Hull techs take to the ice to honour fallen colleague

A portrait painting of CPO1 Mike Howlett who died of cancer in 2010.

A portrait painting of CPO1 Mike Howlett who died of cancer in 2010.

Peter Mallett, Staff Writer ~

Hull technicians past and present will lace up their skates to honour a departed colleague who loved hockey.

The naval tradespeople who work out of Galiano, Colwood’s damage control building, will line up on their respective blue lines for the third annual Mike Howlett Memorial Hockey Game on Dec. 8, 1 p.m. at the Wurtele Arena.

CPO1 Howlett succumbed to pancreatic cancer in March 2010.

Organizers LS Keelan Cook and PO2 Mark Lavoie say the annual hockey game began five years ago as a buildup to their annual year-end holiday party.

“It began as an excellent way to get some exercise, blow off some steam, and build camaraderie and friendship,” said PO2 Mark Lavoie.

When Chief Howlett died, they decided to play the game in his memory.

“The more recent editions of the game gets all the Hull Techs together for an afternoon of fun, playing a game they love while remembering a man we loved,” says LS Cook.

CPO1 Howlett, of Stephenville, NFLD., was a loyal Edmonton Oilers fan and loved hockey so much he once had a ball hockey court built at their unit.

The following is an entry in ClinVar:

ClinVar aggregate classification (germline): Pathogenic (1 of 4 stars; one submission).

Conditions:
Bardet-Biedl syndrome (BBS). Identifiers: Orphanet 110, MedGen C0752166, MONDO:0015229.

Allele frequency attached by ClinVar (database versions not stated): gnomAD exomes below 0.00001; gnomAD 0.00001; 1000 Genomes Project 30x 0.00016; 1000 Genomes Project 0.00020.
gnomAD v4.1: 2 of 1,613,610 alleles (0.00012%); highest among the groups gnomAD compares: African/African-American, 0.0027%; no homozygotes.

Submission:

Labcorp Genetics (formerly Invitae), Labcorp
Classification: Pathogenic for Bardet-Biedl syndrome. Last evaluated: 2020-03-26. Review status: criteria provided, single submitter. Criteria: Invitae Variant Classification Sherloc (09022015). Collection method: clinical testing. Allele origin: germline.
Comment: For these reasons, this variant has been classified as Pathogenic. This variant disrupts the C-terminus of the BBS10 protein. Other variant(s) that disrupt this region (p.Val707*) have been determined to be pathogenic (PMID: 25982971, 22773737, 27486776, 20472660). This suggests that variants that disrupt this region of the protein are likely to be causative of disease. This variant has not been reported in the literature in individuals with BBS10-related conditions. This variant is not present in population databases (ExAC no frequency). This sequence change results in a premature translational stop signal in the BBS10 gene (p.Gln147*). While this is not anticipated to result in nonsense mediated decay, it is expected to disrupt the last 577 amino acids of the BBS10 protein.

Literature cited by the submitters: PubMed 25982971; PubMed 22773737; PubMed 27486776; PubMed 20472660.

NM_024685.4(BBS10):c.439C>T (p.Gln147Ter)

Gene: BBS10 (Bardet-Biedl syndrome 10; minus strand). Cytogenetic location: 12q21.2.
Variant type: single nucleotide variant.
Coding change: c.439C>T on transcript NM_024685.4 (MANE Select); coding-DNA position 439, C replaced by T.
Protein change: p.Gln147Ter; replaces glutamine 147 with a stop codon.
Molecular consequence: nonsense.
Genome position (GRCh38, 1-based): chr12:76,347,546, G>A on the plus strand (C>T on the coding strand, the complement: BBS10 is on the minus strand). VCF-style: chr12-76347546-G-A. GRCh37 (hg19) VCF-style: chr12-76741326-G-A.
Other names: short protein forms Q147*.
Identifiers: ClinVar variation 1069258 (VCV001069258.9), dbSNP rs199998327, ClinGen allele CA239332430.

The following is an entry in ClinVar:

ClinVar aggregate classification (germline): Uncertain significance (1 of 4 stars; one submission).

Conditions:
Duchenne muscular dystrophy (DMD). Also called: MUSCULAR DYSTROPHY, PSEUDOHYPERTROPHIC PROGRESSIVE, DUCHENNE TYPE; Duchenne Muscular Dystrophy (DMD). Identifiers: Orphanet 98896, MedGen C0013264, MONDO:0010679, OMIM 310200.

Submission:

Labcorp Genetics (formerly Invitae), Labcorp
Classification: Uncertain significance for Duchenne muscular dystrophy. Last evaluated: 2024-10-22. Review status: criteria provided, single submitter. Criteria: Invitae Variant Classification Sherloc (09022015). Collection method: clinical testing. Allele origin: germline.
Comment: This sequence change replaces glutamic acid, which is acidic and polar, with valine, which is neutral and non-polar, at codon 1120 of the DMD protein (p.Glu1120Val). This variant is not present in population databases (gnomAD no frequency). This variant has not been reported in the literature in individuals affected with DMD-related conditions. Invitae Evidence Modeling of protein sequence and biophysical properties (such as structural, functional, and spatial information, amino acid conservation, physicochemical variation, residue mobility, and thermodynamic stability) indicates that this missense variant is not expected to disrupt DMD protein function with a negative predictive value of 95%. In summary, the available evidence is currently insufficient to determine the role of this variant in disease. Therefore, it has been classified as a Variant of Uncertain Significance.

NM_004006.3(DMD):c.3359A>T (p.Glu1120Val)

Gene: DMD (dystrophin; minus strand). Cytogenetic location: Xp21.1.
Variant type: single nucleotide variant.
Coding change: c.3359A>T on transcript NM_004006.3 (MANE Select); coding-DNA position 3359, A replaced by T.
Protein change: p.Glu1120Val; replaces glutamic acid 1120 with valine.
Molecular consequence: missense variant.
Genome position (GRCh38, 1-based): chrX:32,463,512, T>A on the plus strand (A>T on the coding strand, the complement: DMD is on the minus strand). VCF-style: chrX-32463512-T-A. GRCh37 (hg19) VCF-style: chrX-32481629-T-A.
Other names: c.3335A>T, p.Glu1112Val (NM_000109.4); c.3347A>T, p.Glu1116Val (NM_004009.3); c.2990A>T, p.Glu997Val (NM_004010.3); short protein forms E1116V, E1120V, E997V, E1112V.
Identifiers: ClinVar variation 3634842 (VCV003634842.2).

Proceeds from each hockey game participant’s $10 registration fee will be donated to cancer research.

Both PO2 Lavoie and LS Cook have competitive hockey experience. Prior to his military career, PO2 Lavoie played for Les Gaillards de Jonquière of the Quebec Collegial AAA Hockey League, while LS Cook is the team Captain and coach for the CFB Esquimalt Mens Tritons, and also played with the Manitoba Junior Hockey League’s Neepewa Natives and Portage Terriers, and the Flin Flon Bombers of the Saskatchewan Junior Hockey League.

CPO2 (Ret’d) Butch Boucher, 69, a former co-worker of CPO1 Howlett and experienced senior recreational league goaltender, will be the oldest player on the ice. Boucher worked with CPO1 Howlett in the early 1990s when the two were Hull Tech instructors at Fleet School, and like PO2 Lavoie and LS Cook, had the utmost respect for him because he was “a hard-working sailor who rose through the ranks” to become the unit’s West Coast trade advisor prior to his death.

“A true sailor and a friend, Mike was an extremely popular individual, heavily into sports and very well-liked and respected by his peers,” says Boucher. “His commitment to the trade was always foremost in his mind and he was always striving to ensure the Hull Tech community came first.”

Spectators are welcome to watch the game.

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  1. Wayne Howlett says:

    So inspiring to read this article, please accept my deepest respect for your efforts to remember my brother, truly humbling.He would be so honoured to read this yet he would defer the honour to the team I’m sure. Thank you.
    Wayne Howlett

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